Reform rabbis set to condemn house demolitions
The Reform Movement's top religious body is expected to issue a statement condemning administrative home demolitions carried out by the Israel Defense Forces as contradicting "the character of Israel as envisioned by the founders of the Jewish state."
Some 400 rabbis from numerous countries, including Israel, who participated this week in Toronto in a meeting of the Central Conference of American Rabbis (CCAR), are expected to decide that the home demolitions contradict the "vision articulated in the declaration of independence, when it described the state as one that 'will be based on freedom, justice and peace, as envisioned by the prophets of Israel.'"
Following its official approval, which was to take place during the final session of the conference Wednesday, the decision will be part of a declaration that will dictate the activity of some 1,600 Reform rabbis serving in synagogues and communities around the globe.
The statement also refers to Israel's duty to protect its minorities: "In the spirit of this vision, Israel must protect minority rights, and cherish and listen to its critics, to those who stand with the poor and powerless."
The section dealing with Israel's policy on security-related issues includes a decision expressing support for the unilateral disengagement plan from the Gaza Strip. The rabbis also support the construction of the separation fence as a defensive measure, yet this support is conditional, pertaining only to a temporary fence that will not determine the final borders of the State of Israel, nor prevent the setting up of two states. "We view this as a temporary security barrier, to be dismantled upon the evacuation of the settlements," the decision states.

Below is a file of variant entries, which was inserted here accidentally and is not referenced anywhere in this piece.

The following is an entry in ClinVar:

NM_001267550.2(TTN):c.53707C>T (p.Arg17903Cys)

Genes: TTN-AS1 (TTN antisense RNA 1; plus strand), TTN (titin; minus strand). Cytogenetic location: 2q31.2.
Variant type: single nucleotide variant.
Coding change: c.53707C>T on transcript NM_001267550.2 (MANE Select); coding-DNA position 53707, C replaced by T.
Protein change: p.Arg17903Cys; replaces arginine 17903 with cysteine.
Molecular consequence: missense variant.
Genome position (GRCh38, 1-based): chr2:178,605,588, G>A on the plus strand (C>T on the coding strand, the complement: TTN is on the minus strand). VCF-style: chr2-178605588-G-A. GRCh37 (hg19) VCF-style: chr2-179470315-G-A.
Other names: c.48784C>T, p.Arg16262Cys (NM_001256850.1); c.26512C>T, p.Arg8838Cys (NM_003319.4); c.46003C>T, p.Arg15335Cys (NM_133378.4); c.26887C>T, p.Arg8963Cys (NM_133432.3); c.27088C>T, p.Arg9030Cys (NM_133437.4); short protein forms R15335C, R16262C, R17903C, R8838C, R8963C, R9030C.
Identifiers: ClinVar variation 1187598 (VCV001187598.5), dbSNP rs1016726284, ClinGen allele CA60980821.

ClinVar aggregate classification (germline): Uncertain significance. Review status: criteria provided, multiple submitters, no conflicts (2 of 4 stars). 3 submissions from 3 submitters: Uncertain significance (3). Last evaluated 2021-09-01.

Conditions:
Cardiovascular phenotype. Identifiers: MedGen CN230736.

The decisions reflect the reputation of reform rabbis - especially those based in the United States - as being active in political and social issues dealt with by society at large. A new issue addressed by the conference was the community's relationship with Muslims and Arabs, specifically those living near Jewish populations. The very fact of the issue being discussed points to rising concern and alienation felt between Jews and Muslims in the U.S.
The decision calls on members to "reach out to Muslim and Arab neighborhoods - religious and community groups - to build coalitions of tolerance and mutual understanding and to engage in inter-religious and political dialogue with Arab and Muslim communities."
The Reform Movement was also the first religious body in the U.S. to years ago express support for same-sex marriages. In a special decision on the matter, the rabbis rejected any attempt to amend the U.S. constitution to include a clause rejecting such marriages, an idea brought up recently in conservative circles in the United States.